12. T.C. Feick | | #12

    Two important things;
    Yes, the codes are a tool. Just like any other tool, if unused or used improperly, they are useless and harmful to our industry. ICC is not exactly open to all shareholders, as an individual builder will find participation very difficult, logistically, and costly. That being said, code changes are proposed, voted on, and amended by the membership. Industry massaging of the process is widespread in my opinion, and the IGCC is a good example of USGBC's (and others) efforts on legislative action. I say this as a matter of fact, not editorially. I believe that builders are not market innovators in the macro; They meet the market demands at the best value possible. In the micro, some small builders will be able to find a customer that will follow them down an educational path to the logical destination...buying the builder's very unique product. This is not the norm. Builders build what the market asks for. Unless the IGCC is broadly supported by the end user, those fighting this change will have a valid and powerful argument against its adoption, at least where free speech is valued, right or wrong.

  13. user-979382 | | #13

    Thanks for this interesting discussion. Even if the IGCC isn't ready for prime time (it isn't), it may help start a needed discussion about the respective roles of regulation and market efforts. Rather than getting bogged down in the controversies that will inevitably arise from topics like regional materials or indoor air quality, perhaps advocates for sustainability should focus on the big picture: this won't get traction until the public recognizes the long term consequences of the way we grow. The risk I see is that the substantial gains being made in energy conservation will be sacrificed by association with other "green" efforts. Energy conservation has the great advantage of cost-effectiveness - the public doesn't have to be persuaded to save the planet, since they already care about utility bills. In the meantime, those building sustainably should be encouraged at every opportunity - what's being learned will end up in regulatory language.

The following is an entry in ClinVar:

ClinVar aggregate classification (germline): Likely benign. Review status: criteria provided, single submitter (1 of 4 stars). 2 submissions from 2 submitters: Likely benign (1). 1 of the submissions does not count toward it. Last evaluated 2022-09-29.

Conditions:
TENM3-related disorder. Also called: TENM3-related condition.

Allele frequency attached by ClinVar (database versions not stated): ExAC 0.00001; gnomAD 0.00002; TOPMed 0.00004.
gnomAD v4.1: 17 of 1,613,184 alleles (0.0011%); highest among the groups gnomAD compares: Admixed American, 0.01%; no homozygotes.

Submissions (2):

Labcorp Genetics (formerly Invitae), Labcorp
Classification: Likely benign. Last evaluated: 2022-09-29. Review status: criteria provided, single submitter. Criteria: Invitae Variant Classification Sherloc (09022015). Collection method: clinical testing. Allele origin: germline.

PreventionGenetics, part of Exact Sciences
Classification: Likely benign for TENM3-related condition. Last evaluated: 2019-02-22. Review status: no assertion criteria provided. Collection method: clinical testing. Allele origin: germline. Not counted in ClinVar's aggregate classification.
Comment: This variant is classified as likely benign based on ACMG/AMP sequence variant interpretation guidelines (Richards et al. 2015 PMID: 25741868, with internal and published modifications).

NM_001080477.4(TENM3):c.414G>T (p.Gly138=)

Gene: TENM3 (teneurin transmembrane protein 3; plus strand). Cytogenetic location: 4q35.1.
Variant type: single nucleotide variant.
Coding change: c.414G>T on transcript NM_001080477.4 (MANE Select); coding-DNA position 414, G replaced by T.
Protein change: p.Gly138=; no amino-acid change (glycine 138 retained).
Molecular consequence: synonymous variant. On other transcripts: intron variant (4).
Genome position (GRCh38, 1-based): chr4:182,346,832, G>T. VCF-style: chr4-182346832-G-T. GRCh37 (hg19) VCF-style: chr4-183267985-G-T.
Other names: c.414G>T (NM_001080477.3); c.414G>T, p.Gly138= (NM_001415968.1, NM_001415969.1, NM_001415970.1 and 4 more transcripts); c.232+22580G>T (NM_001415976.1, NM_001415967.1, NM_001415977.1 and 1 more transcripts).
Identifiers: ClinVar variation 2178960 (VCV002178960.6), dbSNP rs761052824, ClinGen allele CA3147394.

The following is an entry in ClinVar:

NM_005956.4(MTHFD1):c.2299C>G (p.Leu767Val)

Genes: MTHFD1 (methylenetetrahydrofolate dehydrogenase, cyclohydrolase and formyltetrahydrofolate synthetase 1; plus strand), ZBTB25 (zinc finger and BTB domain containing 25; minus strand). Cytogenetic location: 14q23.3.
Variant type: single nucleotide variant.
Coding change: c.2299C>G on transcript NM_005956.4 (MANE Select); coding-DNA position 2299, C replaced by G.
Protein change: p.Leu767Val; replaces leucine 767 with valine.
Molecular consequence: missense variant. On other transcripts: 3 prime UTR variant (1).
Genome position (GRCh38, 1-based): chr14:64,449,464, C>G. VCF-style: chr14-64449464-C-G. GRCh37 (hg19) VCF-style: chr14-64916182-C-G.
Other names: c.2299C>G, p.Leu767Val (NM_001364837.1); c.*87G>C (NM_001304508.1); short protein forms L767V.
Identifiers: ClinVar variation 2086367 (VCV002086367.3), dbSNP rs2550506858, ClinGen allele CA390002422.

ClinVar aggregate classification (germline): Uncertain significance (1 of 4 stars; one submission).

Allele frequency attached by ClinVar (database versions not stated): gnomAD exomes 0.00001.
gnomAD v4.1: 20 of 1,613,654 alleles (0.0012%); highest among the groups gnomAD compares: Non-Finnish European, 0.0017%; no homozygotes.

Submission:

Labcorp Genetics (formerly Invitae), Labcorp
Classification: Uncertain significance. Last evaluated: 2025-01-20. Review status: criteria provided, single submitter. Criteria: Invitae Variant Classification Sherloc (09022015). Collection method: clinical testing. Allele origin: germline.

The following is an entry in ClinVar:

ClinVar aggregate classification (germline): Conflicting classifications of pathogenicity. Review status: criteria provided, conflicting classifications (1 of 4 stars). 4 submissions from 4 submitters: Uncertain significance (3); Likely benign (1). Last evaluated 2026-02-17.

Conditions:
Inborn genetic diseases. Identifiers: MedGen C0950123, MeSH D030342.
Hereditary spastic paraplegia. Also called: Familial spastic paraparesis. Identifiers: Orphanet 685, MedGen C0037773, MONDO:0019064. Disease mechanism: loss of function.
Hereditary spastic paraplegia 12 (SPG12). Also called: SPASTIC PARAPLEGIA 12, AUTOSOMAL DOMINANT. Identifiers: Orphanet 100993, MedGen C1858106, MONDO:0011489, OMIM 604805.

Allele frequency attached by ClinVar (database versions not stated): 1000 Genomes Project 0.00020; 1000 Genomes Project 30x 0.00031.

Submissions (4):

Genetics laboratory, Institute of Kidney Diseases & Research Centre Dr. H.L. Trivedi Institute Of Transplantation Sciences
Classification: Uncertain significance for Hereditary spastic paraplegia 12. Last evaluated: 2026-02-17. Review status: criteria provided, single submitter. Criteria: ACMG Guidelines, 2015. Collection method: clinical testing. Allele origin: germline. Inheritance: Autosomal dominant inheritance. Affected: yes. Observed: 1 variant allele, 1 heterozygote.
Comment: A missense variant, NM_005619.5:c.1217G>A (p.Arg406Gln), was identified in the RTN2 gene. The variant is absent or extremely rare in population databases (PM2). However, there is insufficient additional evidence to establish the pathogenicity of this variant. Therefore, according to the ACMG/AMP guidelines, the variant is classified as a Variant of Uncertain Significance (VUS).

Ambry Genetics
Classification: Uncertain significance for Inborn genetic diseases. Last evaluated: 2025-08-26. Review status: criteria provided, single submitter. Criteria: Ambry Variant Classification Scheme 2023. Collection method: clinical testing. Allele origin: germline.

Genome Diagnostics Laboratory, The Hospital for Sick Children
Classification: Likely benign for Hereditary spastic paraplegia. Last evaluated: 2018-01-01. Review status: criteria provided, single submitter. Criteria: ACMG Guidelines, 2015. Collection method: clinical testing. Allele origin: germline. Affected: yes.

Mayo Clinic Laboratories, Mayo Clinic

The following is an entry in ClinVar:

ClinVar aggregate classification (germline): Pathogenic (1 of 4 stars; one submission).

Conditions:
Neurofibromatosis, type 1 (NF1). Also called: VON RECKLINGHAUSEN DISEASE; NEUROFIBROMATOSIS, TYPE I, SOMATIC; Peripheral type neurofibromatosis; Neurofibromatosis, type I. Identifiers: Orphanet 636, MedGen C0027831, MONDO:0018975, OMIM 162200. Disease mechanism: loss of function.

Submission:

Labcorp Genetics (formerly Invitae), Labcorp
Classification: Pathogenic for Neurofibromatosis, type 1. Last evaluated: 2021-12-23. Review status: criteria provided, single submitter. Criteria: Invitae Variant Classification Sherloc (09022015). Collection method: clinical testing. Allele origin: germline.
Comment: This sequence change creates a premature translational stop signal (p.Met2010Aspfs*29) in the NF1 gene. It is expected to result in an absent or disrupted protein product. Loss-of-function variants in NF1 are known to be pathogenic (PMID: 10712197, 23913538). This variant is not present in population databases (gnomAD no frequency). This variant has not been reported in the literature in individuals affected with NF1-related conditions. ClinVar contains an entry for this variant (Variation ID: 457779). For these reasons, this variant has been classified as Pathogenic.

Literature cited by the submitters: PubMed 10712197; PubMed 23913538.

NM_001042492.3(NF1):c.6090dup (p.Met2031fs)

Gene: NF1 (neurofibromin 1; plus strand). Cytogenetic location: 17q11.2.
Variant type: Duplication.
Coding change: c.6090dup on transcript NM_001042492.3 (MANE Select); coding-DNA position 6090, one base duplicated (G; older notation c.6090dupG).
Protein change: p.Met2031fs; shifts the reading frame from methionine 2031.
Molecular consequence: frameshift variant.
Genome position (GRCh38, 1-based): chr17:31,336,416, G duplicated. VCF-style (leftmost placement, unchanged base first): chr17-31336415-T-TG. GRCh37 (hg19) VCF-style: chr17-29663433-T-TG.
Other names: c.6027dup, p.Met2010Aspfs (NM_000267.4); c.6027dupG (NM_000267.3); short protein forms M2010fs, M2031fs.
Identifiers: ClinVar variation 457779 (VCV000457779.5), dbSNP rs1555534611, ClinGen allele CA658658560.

14. user-946029 | | #14

    Don't hold your breath waiting for the marketplace
    I wrote about this topic here (, so I won't rehash all the details in this forum. But the one-line summary is this: Since the inception of Energy Star in 1995, the cumulative total of certified green homes via a national or regional program is somewhere between 4-5%. That's it.

    Now, I am aware that a home doesn't have to be certified to be green. But, even after reviewing the numbers I compiled in the article, if you double them to include non-certified green homes, we're still in the 8-10% range.